Anthony Florczak, Petitioner-appellant, v. Kenneth Ducharme, Respondent-appellee, 112 F.3d 516 (9th Cir. 1997)

Annotate this Case
U.S. Court of Appeals for the Ninth Circuit - 112 F.3d 516 (9th Cir. 1997) Submitted April 21, 1997. *Decided April 28, 1997

Before: BROWNING, THOMPSON, and HAWKINS, Circuit Judges.


Washington state prisoner Anthony P. Florczak appeals pro se the district court's denial of his 28 U.S.C. § 2254 habeas corpus petition challenging his jury conviction for one count of possession of a depiction of a minor engaged in sexually explicit conduct and two counts of first degree rape of a child. We review de novo a district court's decision on a section 2254 petition. See Duckett v. Godinez, 67 F.3d 734, 739 (9th Cir. 1995), cert. denied, 116 S. Ct. 1549 (1996). We have jurisdiction pursuant to 28 U.S.C. § 2253, and we affirm.

Florczak contends that the state court violated his Sixth Amendment right to confrontation by admitting hearsay testimony from social worker Molli Wilson. This contention lacks merit.

Admission of hearsay statements does not violate the Confrontation Clause if the statements bear adequate indicia of reliability. See Idaho v. Wright, 497 U.S. 805, 814-15 (1990). When a statement is properly admitted under a "firmly rooted" hearsay exception, no other showing of reliability is required. See White v. Illinois, 502 U.S. 346, 355-57 (1992); Ohio v. Roberts, 448 U.S. 56, 66 (1980); Swan v. Peterson, 6 F.3d 1373, 1379 (9th Cir. 1993). The trial court admitted Wilson's hearsay testimony pursuant to the hearsay rule's medical examination exception, which permits hearsay testimony regarding statements made for the purpose of medical diagnosis or treatment. See Wash.Evid.R. 803(a) (4); Fed.R.Evid. 803(4) (Washington rule mirrors the federal rule). The medical examination exception is a "firmly rooted" hearsay exception for purposes of the Confrontation Clause. See White, 502 U.S. 355 n. 8. "When hearsay testimony is properly admitted pursuant to this exception, no further guarantees of trustworthiness are required." United States v. George, 960 F.2d 97, 99 (9th Cir. 1992) (citing Wright, 502 U.S. at 355 n. 8). For a hearsay statement to be admissible under the medical examination exception, the court need only determine that the statement was "made for the purposes of medical diagnosis or treatment" and were "reasonably pertinent to diagnosis or treatment." See id. at 100. "As a general matter the age of the child and her personal characteristics go to the weight of the hearsay statements rather than their admissibility." Id.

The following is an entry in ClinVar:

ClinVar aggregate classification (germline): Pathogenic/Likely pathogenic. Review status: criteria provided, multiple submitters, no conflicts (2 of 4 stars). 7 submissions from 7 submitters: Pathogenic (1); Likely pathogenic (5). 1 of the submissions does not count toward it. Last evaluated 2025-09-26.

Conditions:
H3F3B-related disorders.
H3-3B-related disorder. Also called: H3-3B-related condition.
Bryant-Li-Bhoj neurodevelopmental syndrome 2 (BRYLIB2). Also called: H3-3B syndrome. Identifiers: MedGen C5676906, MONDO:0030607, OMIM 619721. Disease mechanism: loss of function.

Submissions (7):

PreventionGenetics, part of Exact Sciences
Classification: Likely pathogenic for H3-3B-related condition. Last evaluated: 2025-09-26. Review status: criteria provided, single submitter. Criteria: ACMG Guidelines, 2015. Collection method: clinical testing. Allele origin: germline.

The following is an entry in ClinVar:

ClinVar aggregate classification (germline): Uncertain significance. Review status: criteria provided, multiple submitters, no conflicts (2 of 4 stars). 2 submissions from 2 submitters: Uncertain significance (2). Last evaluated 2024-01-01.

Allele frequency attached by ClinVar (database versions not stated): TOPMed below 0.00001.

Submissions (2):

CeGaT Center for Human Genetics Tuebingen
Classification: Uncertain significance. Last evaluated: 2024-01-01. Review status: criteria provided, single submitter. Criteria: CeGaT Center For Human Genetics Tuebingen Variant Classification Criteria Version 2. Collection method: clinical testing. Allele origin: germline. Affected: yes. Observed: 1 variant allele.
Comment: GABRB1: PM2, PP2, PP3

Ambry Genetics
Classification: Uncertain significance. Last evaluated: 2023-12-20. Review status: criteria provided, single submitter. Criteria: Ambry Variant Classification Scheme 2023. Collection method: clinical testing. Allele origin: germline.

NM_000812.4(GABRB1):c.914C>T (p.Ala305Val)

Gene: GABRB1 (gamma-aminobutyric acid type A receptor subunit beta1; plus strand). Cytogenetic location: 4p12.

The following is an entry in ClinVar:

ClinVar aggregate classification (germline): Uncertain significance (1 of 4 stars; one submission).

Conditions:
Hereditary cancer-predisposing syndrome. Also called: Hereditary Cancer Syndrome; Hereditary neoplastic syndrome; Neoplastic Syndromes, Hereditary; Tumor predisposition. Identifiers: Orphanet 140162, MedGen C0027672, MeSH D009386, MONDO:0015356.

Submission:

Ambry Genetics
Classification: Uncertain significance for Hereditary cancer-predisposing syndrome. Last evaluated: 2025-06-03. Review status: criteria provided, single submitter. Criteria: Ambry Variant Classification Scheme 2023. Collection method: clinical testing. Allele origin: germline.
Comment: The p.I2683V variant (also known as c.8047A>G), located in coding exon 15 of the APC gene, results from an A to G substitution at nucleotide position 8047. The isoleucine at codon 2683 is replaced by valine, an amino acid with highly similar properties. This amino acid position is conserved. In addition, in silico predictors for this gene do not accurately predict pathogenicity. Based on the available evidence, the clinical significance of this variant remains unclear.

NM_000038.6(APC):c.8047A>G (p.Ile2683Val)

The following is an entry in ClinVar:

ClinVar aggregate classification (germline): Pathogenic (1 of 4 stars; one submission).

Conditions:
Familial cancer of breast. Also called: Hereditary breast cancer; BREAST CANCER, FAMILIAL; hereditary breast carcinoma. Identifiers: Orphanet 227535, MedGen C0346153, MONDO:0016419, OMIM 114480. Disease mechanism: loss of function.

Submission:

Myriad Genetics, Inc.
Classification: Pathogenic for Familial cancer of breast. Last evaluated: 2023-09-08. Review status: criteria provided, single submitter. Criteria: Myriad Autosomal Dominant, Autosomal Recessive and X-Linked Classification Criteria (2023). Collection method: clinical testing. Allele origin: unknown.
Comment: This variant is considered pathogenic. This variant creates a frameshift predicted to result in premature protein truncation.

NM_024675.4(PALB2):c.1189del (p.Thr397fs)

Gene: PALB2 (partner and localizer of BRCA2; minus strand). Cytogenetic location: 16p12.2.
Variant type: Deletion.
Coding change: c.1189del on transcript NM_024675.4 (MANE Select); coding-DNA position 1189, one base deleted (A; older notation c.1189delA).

Here, the trial court determined that the four-year-old victim's statements were made for the purpose of medical diagnosis and treatment. Thus, the statements were properly admitted pursuant to a firmly rooted exception to the hearsay rule and no other showing of reliability is required. See White, 502 U.S. at 355-57. Accordingly, the admission of the statements did not violate the Confrontation Clause. See id.

We decline to consider Florczak's remaining contentions because his brief contains no argument on these issues. See Acosta-Huerta v. Estelle, 7 F.3d 139, 144 (9th Cir. 1993).



The panel unanimously finds this case suitable for decision without oral argument. See Fed. R. App. P. 34(a); 9th Cir.R. 34-4


This disposition is not appropriate for publication and may not be cited to or by the courts of this circuit except as provided by 9th Cir.R. 36-3